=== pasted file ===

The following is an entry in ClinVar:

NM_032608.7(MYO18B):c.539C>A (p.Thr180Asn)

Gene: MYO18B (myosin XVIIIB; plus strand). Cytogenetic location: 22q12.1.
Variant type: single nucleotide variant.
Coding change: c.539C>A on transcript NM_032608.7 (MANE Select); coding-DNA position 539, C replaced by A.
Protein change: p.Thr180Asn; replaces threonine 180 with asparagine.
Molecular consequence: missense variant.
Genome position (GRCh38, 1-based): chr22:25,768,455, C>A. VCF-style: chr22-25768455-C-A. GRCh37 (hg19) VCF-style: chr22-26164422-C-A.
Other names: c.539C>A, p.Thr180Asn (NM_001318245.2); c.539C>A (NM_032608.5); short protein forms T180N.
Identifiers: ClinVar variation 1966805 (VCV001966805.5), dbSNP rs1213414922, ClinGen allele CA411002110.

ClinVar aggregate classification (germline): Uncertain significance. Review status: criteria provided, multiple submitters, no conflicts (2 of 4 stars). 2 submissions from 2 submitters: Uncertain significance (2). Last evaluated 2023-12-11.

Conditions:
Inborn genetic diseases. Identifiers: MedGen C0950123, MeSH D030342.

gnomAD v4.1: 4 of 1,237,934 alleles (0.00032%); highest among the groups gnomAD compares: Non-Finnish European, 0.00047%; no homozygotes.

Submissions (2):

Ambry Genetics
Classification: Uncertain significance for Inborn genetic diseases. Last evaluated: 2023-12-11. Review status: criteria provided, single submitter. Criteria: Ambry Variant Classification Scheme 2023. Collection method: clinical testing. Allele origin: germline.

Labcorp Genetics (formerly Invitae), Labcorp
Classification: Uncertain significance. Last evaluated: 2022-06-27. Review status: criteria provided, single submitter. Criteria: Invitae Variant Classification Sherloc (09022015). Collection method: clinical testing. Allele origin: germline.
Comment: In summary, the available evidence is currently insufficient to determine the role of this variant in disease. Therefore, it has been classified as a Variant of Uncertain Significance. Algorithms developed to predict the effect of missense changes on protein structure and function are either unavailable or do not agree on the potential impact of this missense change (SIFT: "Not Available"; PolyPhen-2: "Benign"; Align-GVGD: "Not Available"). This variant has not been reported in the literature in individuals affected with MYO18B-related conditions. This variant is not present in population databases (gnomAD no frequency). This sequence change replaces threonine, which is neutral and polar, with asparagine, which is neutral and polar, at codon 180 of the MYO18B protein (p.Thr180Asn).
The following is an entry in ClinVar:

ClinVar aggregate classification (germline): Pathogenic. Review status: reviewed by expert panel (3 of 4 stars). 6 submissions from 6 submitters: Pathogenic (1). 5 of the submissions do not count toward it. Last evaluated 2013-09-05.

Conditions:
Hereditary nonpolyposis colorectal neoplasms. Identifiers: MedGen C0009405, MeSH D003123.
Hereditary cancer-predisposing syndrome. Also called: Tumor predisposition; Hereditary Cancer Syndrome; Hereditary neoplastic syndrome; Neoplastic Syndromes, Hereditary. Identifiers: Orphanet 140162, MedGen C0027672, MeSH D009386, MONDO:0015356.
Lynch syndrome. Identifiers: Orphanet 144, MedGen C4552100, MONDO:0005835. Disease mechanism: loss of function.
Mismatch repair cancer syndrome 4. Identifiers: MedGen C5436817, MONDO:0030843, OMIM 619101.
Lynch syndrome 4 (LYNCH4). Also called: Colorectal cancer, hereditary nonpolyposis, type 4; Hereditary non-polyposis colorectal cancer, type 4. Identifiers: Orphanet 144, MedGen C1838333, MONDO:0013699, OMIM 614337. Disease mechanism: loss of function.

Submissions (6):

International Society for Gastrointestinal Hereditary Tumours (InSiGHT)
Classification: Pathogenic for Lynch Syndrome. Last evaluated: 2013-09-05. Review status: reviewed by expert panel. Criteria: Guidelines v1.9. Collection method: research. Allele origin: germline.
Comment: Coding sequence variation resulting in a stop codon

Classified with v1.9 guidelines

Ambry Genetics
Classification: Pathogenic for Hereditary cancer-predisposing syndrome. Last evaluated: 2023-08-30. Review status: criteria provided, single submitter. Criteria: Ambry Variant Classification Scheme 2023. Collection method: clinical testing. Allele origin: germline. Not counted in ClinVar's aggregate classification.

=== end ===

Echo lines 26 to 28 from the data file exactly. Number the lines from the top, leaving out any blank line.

Lynch syndrome. Identifiers: Orphanet 144, MedGen C4552100, MONDO:0005835. Disease mechanism: loss of function.
Mismatch repair cancer syndrome 4. Identifiers: MedGen C5436817, MONDO:0030843, OMIM 619101.
Lynch syndrome 4 (LYNCH4). Also called: Colorectal cancer, hereditary nonpolyposis, type 4; Hereditary non-polyposis colorectal cancer, type 4. Identifiers: Orphanet 144, MedGen C1838333, MONDO:0013699, OMIM 614337. Disease mechanism: loss of function.